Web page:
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It’s usually not until June that the country gives its undivided attention to the Supreme Court. But with big-ticket issues on the docket for this summer, and plenty of questions about the court’s legitimacy, there’s been a reinvigorated campaign for a Supreme Court code of conduct since early this year. Congress even reintroduced a bicameral bill in support of the idea. But just a day after that legislation was proposed, the Washington Post reported that, after four whole years discussing an ethics code, the justices couldn’t reach a consensus.
In this edition:
- An established need...
- So what’s the hold-up?
- Sharing our draft
- Not a one-solution problem
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Since last spring, POGO’s been working with Lawyers Defending American Democracy to craft a model code of conduct for the Supreme Court. As far as we can tell, there’s never been an effort quite like this. I had an illuminating conversation with my colleague, The Constitution Project at POGO’s policy analyst David Janovsky, who told me about the model code and what we hope it will accomplish.
But first, some context
The Supreme Court is the only judicial body in the country that doesn’t have a code of conduct. Repeating that for emphasis: It’s the only one. The highest, most influential judges in the land aren’t tied to ethics standards, but entry-level federal employees are.
There’s a previous edition of The Bridge that essentially serves as a part one to this edition, answering the question of why the Supreme Court needs a code of conduct. You can read The Bridge: Judgement Calls on our website.
“Supreme Court justices should be held to a higher standard because they are so much more powerful and so much more publicly prominent than any other judge,” David told me. “We know that the idea of a Supreme Court code of conduct is overwhelmingly popular. A supermajority of people would support it.”
Missing the forest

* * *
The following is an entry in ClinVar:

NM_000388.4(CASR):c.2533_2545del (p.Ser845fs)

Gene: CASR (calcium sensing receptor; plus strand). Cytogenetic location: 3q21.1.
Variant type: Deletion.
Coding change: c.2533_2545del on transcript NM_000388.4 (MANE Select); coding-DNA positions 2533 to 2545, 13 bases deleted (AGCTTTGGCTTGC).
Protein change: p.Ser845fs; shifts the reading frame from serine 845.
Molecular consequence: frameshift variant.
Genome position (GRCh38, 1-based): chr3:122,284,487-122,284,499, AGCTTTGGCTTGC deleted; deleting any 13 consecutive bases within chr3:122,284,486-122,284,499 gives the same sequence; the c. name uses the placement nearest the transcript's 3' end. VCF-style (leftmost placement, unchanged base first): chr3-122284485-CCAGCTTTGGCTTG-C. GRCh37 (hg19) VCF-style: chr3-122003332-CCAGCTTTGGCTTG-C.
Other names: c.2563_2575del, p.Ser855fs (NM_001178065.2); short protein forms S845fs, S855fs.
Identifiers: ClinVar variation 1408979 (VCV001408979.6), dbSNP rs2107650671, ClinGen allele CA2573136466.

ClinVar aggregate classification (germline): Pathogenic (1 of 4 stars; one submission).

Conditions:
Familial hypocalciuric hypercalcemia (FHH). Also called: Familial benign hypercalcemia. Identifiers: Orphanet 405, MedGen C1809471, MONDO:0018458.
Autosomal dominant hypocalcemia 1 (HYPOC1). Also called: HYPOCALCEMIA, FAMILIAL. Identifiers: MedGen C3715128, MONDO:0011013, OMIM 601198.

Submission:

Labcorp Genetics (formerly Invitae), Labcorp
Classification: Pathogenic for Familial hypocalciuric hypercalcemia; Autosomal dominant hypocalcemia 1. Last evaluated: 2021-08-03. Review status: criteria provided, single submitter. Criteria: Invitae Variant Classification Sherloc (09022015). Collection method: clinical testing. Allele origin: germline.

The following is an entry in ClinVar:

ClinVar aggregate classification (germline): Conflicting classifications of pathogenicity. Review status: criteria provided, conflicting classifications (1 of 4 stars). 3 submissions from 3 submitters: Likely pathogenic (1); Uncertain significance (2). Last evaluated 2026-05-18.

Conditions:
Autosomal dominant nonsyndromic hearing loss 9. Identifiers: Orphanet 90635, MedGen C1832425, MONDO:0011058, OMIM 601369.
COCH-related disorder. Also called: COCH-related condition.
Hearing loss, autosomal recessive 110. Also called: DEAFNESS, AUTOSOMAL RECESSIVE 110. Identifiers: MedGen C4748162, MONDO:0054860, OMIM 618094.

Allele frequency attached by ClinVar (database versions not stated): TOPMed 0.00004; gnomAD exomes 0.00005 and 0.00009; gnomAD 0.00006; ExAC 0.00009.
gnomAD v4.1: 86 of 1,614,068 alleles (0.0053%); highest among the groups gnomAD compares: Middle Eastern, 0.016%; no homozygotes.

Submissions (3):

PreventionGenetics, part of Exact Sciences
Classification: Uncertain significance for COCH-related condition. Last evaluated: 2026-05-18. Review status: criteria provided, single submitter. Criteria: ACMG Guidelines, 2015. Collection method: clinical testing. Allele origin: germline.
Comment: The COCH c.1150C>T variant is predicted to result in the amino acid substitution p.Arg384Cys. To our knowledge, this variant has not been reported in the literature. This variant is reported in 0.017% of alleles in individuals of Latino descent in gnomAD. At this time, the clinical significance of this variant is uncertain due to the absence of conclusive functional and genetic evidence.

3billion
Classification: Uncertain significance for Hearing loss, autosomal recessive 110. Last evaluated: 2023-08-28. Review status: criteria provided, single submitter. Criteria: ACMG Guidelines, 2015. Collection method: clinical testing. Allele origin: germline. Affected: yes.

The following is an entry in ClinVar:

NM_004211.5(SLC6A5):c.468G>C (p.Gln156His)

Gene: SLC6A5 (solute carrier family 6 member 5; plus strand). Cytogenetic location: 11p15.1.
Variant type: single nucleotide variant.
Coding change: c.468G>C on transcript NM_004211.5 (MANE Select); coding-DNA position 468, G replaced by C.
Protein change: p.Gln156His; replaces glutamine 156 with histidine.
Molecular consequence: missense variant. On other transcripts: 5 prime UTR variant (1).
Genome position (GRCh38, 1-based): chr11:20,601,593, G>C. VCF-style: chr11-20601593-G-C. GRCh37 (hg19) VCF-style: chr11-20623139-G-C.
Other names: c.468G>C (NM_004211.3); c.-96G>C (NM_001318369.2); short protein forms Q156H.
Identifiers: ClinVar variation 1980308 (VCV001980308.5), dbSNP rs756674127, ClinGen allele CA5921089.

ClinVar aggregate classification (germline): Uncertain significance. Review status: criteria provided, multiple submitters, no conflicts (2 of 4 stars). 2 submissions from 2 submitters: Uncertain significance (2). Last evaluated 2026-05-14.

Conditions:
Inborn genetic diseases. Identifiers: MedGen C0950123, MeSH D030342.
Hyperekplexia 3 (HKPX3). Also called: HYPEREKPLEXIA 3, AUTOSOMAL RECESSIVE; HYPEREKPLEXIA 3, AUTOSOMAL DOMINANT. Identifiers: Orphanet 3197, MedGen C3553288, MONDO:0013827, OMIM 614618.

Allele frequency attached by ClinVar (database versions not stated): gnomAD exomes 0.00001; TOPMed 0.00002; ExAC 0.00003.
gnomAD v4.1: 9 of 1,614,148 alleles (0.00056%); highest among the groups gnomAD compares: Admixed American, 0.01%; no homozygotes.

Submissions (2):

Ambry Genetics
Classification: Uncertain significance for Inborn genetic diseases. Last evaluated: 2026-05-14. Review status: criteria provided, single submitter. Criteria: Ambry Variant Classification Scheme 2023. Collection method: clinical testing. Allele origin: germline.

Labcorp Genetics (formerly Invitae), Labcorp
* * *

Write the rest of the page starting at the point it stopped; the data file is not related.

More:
If most everyone can agree that SCOTUS needs an ethics code, what’s the delay? Because the Supreme Court is explicitly named and created by the Constitution, there’s been a hullabaloo over how much of a say the other branches have in how things happen there — but David thinks that the constitutional footing has been over-interpreted, and the argument is a distraction. “Over the last 250 years, Congress has used its regulatory power in a number of ways, changing the size of the court and even the day the court meets. I think it’s a sticking point that has outlived its usefulness in public debate.”
The experts at POGO and Lawyers Defending American Democracy worked together to craft a model code of conduct, because it was time to move past asking whether we needed a code and time to think about what could be in one.
A novel, model code
The model code is thorough, covering in detail everything from recusal and prohibited conduct to divestment and transparency. I won’t be going into the nitty-gritty today, but you can peruse the model code and read an executive summary of the effort on our website.
David summarized for readers of The Bridge, “The underlying questions that we tried to answer are fundamental. We stepped back and said, ‘What are, now and forever, the standards we think we should be able to expect of Supreme Court justices?’”
For example, many justices argue that it’s important for them to participate in cases where their impartiality could be questioned, because when justices recuse there is nobody to take their place. Our model code emphasizes the justices’ duty to recuse when they have an actual or perceived conflict of interest.
Courting the court
And yet, David et al. are careful to note that ethics reform doesn’t end with the justices. There’s a need for ethics guidance for the outside groups the justices interface with.
In recent years, there have been coordinated efforts by groups trying to influence the court’s rulings or the composition of the courts. These entities spend money around confirmations, lobby for or against nominees, or submit amicus briefs for or against certain parties in cases. “It’s a whole ecosystem,” David noted. “Another set of ethics reform we need, outside of a code of conduct, is more transparency and regulation of how these groups operate and how they’re financially backed.”
My colleague, Director of The Constitution Project at POGO Sarah Turberville, submitted testimony on this issue last year. There’s a lot more to say about these opaque entities trying to influence the courts, likely a whole Bridge’s worth. This is a topic I’m bookmarking for the future.
The ball is in their court now
We’re releasing this model code in the hopes it’ll be a conversation starter for members of the court and members of Congress alike.
One thing David was careful to emphasize to me was the framework of the model code. With news stories raising questions on the impartiality and propriety of Supreme Court justices (every sitting justice in the last decade has had at least one incident of concern), some may see calls for a code of ethics as reactionary, a kind of finger-pointing exercise. And finger-pointing exercises can devolve around partisan lines.
“The point of a code of conduct is to be broad and forward-looking. It’s not just about creating a standard that could prevent the most recent ethics lapse we saw in the news,” David explained. “It’s about creating a standard that could capture situations going forward that we’ve not yet faced, not just things that have happened.”
The future’s looking bright. Read the model code of conduct for Supreme Court justices on our website.